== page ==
Are you sick of seeing kale everywhere? Kale salad after kale salad. Kale green-smoothies. Kale chips. Dehydrated kale dust garnish.
Or are you worried that kale’s recent entry on to some McDonald’s menus, will make it totally uncool?
Broccoli leaves and cauliflower leaves could be the alternative you are looking for. They are nutritious, tasty, and offer extra karma points since they are often considered waste.
My recent connection to cauliflower and broccoli leaves began during a trip a friend and I took to an open house and plant sale at the Sunol Ag Park in Alameda County, California. While touring the Happy Acre Farm, my friend pointed out the cauliflower and broccoli leaves, saying that she especially loves cauliflower leaves, but that they are hard to find. From that point on, I started seeing these two underappreciated leaves on my media menu.
On her Adventures in Yogaland blog, Heather Haxo-Phillips (one of my yoga teachers at Adeline Yoga in Berkeley) was writing about her “fairy godparents” in Jordan who were hosting her while a massive international bureaucratic logjam was being cleared. In a recounting of daily life at the house, she wrote that “One highlight was stuffed leaves of cauliflower. The cauliflower here is HUGE and so are the leaves. Mary went in the fields and carefully cut dozen of leaves. She stuffed them with rice, vegetables and spices. Then steamed them and served them to me.”
A little while later, I was listening to the May 30, 2015 episode of Good Food from KCRW and the market report (from the amazing farmers market in Santa Monica, California) featured a chat with Bruce Kalman, chef at Union in Pasadena. Kalman has a bit of a reputation as a warrior against food-waste (e.g., mentions in L.A. Magazine and the L.A. Times) and much of the segment is about how his restaurant uses things that most people think of as garbage. At the beginning, he mentions cauliflower leaves in passing, but doesn’t say exactly how he has used them. Here is a page with the audio embedded as a SoundCloud player (the cauliflower leaf part is at the beginning).
Update, 8/23/15: The Trendspotting section (“What’s Hot Now”) of the August 2015 issue of Food & Wine has a sidebar with “5 Fixes for Sandwich Fatigue” from Sara Kramer and Sarah Hymanson of Madcapra in downtown Los Angeles. Item 1 is cauliflower greens: “‘After a quick blanch, the stemmy leaves around the cauliflower head can be used wherever other hearty greens like kale would go. Delicious and also economical — they’d otherwise go to waste.'”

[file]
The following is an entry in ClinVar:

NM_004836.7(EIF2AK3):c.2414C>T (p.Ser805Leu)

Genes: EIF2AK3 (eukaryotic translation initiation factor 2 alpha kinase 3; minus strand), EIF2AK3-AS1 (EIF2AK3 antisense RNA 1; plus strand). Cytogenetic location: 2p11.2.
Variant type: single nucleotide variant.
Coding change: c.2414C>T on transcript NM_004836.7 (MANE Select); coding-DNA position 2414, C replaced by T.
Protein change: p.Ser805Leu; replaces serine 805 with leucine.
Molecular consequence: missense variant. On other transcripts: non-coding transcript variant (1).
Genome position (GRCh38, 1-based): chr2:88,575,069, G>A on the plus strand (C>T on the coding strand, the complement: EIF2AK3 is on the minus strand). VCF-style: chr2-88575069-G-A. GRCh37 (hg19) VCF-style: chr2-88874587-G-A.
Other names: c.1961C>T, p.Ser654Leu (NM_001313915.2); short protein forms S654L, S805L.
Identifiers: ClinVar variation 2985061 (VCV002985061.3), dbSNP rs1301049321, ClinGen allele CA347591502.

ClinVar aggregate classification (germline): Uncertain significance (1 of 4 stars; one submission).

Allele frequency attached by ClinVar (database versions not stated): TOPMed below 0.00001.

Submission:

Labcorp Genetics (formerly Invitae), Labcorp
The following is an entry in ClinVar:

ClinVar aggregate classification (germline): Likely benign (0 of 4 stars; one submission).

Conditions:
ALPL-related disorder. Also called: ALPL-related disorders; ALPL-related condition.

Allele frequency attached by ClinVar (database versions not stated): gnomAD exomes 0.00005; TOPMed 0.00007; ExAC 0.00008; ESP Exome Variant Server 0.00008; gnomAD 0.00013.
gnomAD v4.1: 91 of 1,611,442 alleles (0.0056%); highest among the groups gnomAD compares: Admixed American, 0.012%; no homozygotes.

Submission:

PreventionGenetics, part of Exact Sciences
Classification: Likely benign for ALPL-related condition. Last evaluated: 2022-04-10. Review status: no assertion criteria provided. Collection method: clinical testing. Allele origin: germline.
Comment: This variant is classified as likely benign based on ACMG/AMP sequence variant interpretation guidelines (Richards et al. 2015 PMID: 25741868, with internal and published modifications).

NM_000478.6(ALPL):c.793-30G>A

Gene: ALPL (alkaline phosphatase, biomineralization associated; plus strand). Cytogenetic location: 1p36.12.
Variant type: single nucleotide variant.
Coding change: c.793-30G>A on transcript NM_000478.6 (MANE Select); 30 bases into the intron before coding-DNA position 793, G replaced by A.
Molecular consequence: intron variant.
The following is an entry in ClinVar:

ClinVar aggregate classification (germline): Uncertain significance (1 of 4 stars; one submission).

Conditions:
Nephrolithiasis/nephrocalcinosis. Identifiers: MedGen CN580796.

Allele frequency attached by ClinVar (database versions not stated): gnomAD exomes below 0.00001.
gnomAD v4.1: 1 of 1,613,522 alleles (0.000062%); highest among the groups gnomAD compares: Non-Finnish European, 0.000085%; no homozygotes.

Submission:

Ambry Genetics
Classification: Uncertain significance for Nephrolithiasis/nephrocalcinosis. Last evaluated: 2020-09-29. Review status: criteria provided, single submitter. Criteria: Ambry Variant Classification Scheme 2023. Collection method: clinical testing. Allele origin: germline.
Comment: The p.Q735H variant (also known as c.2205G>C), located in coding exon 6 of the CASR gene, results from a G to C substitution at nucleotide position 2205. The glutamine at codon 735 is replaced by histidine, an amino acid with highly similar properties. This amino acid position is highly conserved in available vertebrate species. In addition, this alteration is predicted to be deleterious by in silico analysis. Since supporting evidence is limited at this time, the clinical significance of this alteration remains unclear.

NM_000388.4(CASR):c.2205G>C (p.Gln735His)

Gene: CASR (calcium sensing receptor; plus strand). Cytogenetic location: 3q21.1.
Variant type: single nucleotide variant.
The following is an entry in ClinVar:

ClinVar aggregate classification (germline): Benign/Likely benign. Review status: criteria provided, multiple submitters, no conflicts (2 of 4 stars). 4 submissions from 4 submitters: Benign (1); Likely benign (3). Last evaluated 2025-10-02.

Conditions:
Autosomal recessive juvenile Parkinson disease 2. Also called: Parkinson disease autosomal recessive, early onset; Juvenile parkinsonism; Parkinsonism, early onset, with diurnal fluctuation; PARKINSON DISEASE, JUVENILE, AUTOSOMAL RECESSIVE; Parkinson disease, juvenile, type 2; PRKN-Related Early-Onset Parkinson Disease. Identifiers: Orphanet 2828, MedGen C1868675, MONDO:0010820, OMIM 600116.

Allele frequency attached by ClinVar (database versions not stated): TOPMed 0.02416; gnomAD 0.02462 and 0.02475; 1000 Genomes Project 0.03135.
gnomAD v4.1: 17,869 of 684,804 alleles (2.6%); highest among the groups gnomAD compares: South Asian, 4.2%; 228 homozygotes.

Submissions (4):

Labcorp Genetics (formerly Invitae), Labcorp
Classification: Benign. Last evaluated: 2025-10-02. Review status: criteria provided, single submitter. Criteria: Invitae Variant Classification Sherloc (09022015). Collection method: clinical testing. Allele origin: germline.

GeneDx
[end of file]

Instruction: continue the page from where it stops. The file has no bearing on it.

Broccoli leaves and BroccoLeafTM
If Foxy Organic has its way, broccoli leaves will become a mainstream vegetable. In a piece for the Wall Street Journal (sub. only, summary at janeblack.net), food writer Jane Black reports that Foxy Organic is starting to sell broccoli leaves as a stand-alone product (using the trade name BroccoLeaf). Since you can’t have broccoli without a bunch of large leaves around the stem, the produce company finally decided to give them a brand name and start selling. The BroccoLeaf home page has a series of news clips that include BroccoLeaf appearances on Rachael Ray’s TV show and two appearances on local news in New York City, so the Foxy marketing team has been hard at work.
Asking “…is garbage the new kale?”, Black also explores other examples of vegetable root to stalk cooking, like Dan Barber’s Blue Hill restaurant having a series of pop-up dinners that served “waste” foods and vegetables to stimulate discussion about the topic (Good Food had an interview with Barber about the dinners).
I have never seen cauliflower or broccoli leaves for sale at the farmers market or grocery store (even at places with huge selections like Berkeley Bowl or Monterey Market), which leads me to wonder about the economics. Some questions that would be interesting to explore:
- What does it cost to harvest and pack a sellable quantity of normal cauliflower or broccoli? What does it cost to harvest and pack the leaves? These figures will clearly be different for a national company like Foxy that needs to print packaging, manage orders and so forth, than for a small farm that focuses on farmers markets and restaurants and therefore only needs to put the product into crates.
- What are the margins on cauliflower and broccoli? What do they look like on the less traditional leaves? Can leaves be a money maker?
- Is substitution an issue? For example, if a farmer were to offer cauliflower leaves at $1 per pound and cauliflower heads at $3 per pound, would sales of the leaves eat into their profit because too many people choose the now cool leaves instead of the stodgy heads?
In any case, the overarching question that drives all of this is “Does anyone want to buy broccoli leaves or cauliflower leaves?” If I see them at the farmers market or grocery store I will certainly give them a try. Or, perhaps, I’ll try to grow some cauliflower in my garden.
Recipes (that I haven’t tried)
Searching for recipes wasn’t as easy as it should be because some of the top recipe sites amazingly don’t allow quotes to enclose phrases, so a search for “cauliflower leaves” brings up myriad recipes about cauliflower or things with leaves. Google performs quote-bounded searches so I was able to find a few recipes that look promising:
- Roasted whole cauliflower and leaves from Eat Drink Bette
- Cauliflower leaf and pecorino soup from Love Food hate waste
- Cauliflower leaves in seasoned oil and other cooking notes from The Earthling’s Handbook